17 Comments

  1. Robert Paul Leitao said:
    I respect Jessica Lessin. However, I respectfully disagree with her view. Apple will adroitly navigate whatever changes result from the recent rulings. What makes the App Store an “economic power” isn’t so much 3rd-party apps. What makes the App Store an “economic power” is Apple. That won’t change no matter the recent rulings and any resulting changes to App Store policies. There are reasons I choose Apple products and Apple services. That won’t change at all.

    12
    September 11, 2021
  2. Gregg Thurman said:
    There are reasons I choose Apple products and Apple services. That won’t change at all.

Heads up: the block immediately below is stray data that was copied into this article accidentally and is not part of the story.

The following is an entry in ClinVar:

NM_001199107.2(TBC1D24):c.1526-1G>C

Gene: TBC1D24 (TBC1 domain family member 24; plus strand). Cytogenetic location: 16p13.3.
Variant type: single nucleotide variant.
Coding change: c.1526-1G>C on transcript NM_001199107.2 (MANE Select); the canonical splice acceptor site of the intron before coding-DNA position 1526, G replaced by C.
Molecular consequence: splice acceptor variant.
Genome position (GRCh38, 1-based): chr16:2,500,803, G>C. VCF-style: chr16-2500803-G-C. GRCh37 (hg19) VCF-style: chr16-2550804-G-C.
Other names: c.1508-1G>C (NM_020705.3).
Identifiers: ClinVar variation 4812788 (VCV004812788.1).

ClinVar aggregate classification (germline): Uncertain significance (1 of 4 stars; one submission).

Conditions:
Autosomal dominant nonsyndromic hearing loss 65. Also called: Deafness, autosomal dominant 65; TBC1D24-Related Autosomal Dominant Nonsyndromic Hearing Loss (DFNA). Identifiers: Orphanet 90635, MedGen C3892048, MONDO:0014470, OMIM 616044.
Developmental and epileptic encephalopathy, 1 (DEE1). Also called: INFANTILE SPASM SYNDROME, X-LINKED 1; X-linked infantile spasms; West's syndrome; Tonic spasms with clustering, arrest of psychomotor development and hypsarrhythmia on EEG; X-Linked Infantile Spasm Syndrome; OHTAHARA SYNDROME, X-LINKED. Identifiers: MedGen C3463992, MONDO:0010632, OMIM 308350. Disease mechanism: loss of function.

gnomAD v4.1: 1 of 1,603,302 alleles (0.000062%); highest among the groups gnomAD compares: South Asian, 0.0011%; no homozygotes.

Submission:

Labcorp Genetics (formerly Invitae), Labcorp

Hear, Hear.

    Nobody, I mean nobody, has an installed base the size and loyalty of Apple’s installed base. They may have become part of that base with temerity, but once in they become devotees, and the motivation isn’t price, it’s Operating System power and simplicity rolled into one, unparalleled hardware quality and performance, and above all support by and trust in Apple at all levels.

    After reading Foss Patents interpretation of Judge Rogers’ decision I am convinced Epic got nothing positive out of its suit against Apple.

    There will be no reason for an Apple devotee, outside of fleeting curiosity, to try/use an alternative to the App Store. Pricing won’t do it, and as Apple is the most highly respected of firms for guarding personal info, neither will promises of secure (hidden identity) payment systems.